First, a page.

Innocence Project Co-Founder Barry Scheck and Yusef Salaam of the Central Park Five sat down with PIX11 News on Tuesday to discuss proposed reforms which intend to prevent wrongful convictions in New York.
The budget, which is currently before the state legislature, includes provisions which would require police to video record all custodial interrogations of suspects in major crimes and eyewitness identification best practices.
Salaam was wrongfully convicted of the notorious 1989 Central Park jogger rape case, along with Raymond Santana, Kevin Richardson, Korey Wise and Antron McCray after his codefendants falsely confessed to the crime after hours of interrogation by police. Their confessions were recorded, but the many hours of coercive interrogation that led up to the confession were not.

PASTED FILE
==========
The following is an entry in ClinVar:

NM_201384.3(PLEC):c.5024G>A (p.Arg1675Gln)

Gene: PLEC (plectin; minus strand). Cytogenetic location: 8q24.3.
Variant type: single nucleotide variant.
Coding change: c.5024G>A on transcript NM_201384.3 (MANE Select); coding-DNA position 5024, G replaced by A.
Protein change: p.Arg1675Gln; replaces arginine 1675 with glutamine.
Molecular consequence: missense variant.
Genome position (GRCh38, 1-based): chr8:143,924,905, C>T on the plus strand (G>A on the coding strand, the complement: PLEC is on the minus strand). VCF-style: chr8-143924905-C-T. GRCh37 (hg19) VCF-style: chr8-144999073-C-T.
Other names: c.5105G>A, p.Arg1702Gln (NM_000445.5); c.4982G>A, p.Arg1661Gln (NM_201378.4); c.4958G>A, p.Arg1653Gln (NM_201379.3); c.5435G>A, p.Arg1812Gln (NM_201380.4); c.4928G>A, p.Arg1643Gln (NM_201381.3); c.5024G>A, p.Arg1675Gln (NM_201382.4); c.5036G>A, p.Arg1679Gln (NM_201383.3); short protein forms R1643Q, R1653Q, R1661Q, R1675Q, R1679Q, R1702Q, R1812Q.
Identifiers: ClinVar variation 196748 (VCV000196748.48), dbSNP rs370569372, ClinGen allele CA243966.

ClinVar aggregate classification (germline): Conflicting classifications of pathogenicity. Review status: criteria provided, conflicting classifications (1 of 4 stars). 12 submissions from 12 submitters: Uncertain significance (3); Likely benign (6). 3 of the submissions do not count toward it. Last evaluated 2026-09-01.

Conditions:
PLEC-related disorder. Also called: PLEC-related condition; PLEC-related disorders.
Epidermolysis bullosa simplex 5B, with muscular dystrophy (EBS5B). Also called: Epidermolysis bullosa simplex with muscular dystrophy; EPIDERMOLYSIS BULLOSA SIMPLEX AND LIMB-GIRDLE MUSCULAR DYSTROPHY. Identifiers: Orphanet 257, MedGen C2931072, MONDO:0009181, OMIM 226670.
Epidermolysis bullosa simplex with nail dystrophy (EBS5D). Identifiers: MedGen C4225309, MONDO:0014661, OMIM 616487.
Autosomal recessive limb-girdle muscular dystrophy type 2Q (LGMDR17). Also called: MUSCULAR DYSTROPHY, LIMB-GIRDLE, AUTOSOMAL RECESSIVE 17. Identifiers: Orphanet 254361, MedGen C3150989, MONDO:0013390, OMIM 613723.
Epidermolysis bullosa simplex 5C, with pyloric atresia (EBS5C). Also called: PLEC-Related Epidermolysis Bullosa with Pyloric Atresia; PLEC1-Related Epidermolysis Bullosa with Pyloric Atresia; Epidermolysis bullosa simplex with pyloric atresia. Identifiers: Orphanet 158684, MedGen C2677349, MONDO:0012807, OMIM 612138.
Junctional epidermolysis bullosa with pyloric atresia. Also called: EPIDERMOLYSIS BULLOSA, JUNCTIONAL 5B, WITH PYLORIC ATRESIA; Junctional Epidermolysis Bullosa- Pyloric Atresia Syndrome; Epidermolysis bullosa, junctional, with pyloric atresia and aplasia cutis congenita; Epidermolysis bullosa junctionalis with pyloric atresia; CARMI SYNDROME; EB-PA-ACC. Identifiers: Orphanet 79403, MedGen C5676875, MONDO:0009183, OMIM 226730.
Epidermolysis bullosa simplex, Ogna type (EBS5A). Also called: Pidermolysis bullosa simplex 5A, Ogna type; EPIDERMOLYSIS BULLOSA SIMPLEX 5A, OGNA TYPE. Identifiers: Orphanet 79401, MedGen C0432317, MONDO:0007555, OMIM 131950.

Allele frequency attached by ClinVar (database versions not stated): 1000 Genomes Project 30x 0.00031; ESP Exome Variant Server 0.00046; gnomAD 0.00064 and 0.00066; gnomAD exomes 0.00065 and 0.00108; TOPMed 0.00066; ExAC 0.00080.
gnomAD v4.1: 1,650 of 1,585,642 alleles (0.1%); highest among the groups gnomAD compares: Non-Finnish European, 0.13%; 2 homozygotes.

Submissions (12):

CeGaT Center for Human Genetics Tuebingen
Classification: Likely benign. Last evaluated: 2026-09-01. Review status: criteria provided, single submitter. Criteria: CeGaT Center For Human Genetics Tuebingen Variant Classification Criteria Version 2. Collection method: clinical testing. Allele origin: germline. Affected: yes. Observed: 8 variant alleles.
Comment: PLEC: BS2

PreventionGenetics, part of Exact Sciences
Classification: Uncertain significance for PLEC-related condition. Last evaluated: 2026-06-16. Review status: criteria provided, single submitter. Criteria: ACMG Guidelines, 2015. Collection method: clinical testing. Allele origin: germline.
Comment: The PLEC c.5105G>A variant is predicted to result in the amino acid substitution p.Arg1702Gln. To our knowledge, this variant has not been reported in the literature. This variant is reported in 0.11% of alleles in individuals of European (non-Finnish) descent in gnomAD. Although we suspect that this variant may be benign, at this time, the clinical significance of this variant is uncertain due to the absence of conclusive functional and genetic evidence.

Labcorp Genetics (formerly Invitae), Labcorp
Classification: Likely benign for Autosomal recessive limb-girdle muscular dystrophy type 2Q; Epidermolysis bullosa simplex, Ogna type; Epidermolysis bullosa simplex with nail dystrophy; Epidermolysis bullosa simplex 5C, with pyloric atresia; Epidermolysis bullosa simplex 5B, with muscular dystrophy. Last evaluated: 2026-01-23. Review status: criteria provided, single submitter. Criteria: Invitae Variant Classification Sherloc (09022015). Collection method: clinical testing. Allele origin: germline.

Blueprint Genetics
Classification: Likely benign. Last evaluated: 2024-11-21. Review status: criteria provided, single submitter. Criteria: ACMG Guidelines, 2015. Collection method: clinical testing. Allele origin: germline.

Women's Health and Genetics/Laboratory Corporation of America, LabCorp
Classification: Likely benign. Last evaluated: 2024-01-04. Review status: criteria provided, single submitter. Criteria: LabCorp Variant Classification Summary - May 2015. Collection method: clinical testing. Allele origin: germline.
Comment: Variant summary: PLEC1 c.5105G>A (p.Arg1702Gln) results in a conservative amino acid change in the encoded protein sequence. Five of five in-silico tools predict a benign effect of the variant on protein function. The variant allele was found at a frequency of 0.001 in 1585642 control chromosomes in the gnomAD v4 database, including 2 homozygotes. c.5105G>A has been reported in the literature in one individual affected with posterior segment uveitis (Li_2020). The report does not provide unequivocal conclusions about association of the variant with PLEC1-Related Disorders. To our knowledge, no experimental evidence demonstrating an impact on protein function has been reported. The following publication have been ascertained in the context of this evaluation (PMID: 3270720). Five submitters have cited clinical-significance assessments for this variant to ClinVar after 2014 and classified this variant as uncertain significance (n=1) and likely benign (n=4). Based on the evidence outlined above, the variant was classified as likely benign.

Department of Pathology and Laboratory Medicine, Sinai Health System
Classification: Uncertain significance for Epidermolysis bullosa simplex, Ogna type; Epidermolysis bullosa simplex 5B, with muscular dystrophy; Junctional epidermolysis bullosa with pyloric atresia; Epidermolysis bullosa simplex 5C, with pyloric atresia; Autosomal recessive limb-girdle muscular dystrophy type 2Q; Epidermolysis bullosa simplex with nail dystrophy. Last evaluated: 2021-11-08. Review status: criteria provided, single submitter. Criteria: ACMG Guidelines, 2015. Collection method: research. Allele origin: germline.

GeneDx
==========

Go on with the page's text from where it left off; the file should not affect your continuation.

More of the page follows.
“When officers get in the room with suspects, we want to show juries everything that happens,” Salaam told PIX11 News.
In 2015, a bill with these provisions passed the state senate but not the assembly. The budget proposal is backed by Governor Andrew Cuomo.
Scheck urged lawmakers to finally pass the legislation.
“That will greatly reduce wrongful convictions at the front end,” Scheck told PIX11 News. “There’s no reason why New York shouldn’t lead the way.”
Watch the PIX11 News broadcast here.
Learn how you can voice your support for wrongful conviction reforms in New York here.